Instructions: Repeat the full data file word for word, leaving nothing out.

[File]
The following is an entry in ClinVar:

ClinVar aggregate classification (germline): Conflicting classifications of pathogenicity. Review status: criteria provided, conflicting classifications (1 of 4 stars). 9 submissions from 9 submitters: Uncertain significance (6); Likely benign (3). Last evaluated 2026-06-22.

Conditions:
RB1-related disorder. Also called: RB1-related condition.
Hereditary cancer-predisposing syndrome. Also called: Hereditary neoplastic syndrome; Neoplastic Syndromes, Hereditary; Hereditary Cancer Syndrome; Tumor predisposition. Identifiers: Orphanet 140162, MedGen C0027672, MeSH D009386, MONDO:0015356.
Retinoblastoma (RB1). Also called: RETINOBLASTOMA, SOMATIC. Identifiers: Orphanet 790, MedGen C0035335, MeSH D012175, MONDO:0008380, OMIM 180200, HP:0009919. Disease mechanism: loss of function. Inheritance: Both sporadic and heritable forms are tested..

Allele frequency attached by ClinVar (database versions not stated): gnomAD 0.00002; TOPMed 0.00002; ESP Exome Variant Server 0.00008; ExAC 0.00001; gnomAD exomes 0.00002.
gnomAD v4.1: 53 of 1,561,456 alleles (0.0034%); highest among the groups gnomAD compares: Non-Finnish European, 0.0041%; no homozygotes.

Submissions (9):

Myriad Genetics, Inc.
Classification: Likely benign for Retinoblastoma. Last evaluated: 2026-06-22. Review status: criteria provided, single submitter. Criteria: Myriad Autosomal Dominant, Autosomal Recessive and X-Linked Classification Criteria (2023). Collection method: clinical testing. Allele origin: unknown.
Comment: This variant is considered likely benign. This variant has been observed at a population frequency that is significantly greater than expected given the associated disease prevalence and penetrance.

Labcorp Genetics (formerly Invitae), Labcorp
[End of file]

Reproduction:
The following is an entry in ClinVar:

ClinVar aggregate classification (germline): Conflicting classifications of pathogenicity. Review status: criteria provided, conflicting classifications (1 of 4 stars). 9 submissions from 9 submitters: Uncertain significance (6); Likely benign (3). Last evaluated 2026-06-22.

Conditions:
RB1-related disorder. Also called: RB1-related condition.
Hereditary cancer-predisposing syndrome. Also called: Hereditary neoplastic syndrome; Neoplastic Syndromes, Hereditary; Hereditary Cancer Syndrome; Tumor predisposition. Identifiers: Orphanet 140162, MedGen C0027672, MeSH D009386, MONDO:0015356.
Retinoblastoma (RB1). Also called: RETINOBLASTOMA, SOMATIC. Identifiers: Orphanet 790, MedGen C0035335, MeSH D012175, MONDO:0008380, OMIM 180200, HP:0009919. Disease mechanism: loss of function. Inheritance: Both sporadic and heritable forms are tested..

Allele frequency attached by ClinVar (database versions not stated): gnomAD 0.00002; TOPMed 0.00002; ESP Exome Variant Server 0.00008; ExAC 0.00001; gnomAD exomes 0.00002.
gnomAD v4.1: 53 of 1,561,456 alleles (0.0034%); highest among the groups gnomAD compares: Non-Finnish European, 0.0041%; no homozygotes.

Submissions (9):

Myriad Genetics, Inc.
Classification: Likely benign for Retinoblastoma. Last evaluated: 2026-06-22. Review status: criteria provided, single submitter. Criteria: Myriad Autosomal Dominant, Autosomal Recessive and X-Linked Classification Criteria (2023). Collection method: clinical testing. Allele origin: unknown.
Comment: This variant is considered likely benign. This variant has been observed at a population frequency that is significantly greater than expected given the associated disease prevalence and penetrance.

Labcorp Genetics (formerly Invitae), Labcorp